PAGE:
New York’s City council voted this week to force retailers to charge a fee of at least 5 cents for each plastic bag. “The fee is irritating, which his precisely why it works,” Councilwoman Margaret Chin, the legislation’s main sponsor, told the New York Times. “We don’t want to pay it, so we’ll bring [reusable] bags instead. So the fact that it’s irritating irritates a lot of people.”
It’s bad enough that New York’s council has deliberately set out to annoy and frustrate its constituents. Even worse, this pesky rule is may actually do even more damage to the environment—and it comes with some serious health risks for consumers.
Plastic bag litter is actually much less of a problem than New York’s City Council realizes. One comprehensive study found that plastic bags account for just 0.6 percent of all litter. And New Yorkers already often end up reusing their bags, lining bathroom trash cans or cleaning up after dogs on the street.
The environmental argument against plastic bags isn’t strong, either. Reusable bags are much more carbon-intensive to create, so consumers have to use them a whole lot of times before they become greener than the alternative.
The United Kingdom studied this in depth, factoring in everything from the extraction of raw materials to a reusable bag’s manufacture, distribution and disposal. It concluded that the basic plastic bag is actually 200 times greener than cotton reusable bags.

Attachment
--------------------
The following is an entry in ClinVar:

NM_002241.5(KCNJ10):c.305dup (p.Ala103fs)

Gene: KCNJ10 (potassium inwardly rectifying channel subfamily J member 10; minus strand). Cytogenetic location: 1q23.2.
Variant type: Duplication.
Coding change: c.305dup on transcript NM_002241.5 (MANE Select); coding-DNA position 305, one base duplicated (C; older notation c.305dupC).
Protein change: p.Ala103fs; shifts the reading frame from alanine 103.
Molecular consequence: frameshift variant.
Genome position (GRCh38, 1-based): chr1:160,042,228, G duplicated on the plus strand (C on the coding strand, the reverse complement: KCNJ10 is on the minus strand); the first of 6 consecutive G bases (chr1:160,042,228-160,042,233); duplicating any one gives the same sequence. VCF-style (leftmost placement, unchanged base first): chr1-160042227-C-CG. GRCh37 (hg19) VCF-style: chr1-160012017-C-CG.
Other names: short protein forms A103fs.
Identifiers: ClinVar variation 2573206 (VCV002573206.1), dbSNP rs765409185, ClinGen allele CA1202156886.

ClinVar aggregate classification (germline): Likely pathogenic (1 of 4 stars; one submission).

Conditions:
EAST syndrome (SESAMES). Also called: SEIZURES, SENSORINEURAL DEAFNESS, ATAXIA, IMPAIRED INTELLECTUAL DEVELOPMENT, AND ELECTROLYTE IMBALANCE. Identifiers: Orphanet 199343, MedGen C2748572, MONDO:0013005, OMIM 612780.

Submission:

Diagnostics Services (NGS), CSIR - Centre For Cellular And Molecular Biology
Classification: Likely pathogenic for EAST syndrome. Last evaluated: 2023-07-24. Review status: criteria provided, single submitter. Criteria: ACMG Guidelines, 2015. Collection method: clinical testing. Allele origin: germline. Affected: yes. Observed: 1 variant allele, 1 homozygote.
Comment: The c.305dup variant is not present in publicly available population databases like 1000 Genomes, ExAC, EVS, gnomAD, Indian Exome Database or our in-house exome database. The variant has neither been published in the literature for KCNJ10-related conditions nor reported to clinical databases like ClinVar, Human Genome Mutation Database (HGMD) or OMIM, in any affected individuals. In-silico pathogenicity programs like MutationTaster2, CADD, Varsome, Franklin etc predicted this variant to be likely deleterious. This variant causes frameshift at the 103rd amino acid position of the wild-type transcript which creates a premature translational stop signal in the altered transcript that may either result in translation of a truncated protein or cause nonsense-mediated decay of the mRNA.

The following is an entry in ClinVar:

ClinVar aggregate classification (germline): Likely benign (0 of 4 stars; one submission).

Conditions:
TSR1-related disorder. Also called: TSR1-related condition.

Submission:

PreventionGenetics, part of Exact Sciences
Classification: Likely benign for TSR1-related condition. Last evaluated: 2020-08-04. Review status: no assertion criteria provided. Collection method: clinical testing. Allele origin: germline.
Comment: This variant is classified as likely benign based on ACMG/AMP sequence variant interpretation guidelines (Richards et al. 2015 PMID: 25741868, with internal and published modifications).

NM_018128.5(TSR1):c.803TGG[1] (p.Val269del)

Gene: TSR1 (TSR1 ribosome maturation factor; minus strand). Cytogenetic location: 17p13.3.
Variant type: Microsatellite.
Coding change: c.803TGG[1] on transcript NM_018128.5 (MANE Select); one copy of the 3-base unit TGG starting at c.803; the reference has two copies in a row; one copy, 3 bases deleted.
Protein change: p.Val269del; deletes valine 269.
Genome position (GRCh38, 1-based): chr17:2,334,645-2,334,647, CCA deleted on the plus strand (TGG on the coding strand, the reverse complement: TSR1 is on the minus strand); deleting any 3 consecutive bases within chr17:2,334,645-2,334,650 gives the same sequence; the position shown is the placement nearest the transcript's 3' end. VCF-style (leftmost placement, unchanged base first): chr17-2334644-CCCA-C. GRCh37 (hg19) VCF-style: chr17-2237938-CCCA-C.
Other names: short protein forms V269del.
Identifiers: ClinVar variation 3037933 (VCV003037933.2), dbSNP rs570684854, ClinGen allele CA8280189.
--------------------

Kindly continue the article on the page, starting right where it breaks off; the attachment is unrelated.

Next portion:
A consumer would have to use a cotton bag no fewer than 131 times before it becomes greener than flimsy plastic; polypropylene is a bit better, but still requires at least 11 uses before breaking even.
But a recent Clemson study found that consumers forgot their reusable bags about 40 percent of the time. And on average, those reusable polypropylene bags ended up getting only about 3.1 uses before shoppers tossed them.
In addition to the bag ban’s nebulous environmental benefits, there’s also a major ick factor.
A whopping 97 percent of consumers don’t regularly wash their bags, according to a report from the University of Arizona and Loma Linda University. Their researchers swabbed 84 bags for bacteria, and the findings were outright nasty: coliform bacteria in half, E. coli in 12 percent.
When San Francisco banned plastic bags, the number of E. coli infections spiked. Even worse, the number of foodborne-illness deaths rose a whopping 46 percent in the three months after the bag ban began.
Far be it from the green do-gooders on New York’s City Council to consider something as boring as science, though. They’ve got a planet to save!
— Jillian Kay Melchior writes for Heat Street and is a fellow for the Steamboat Institute and Independent Women’s Forum.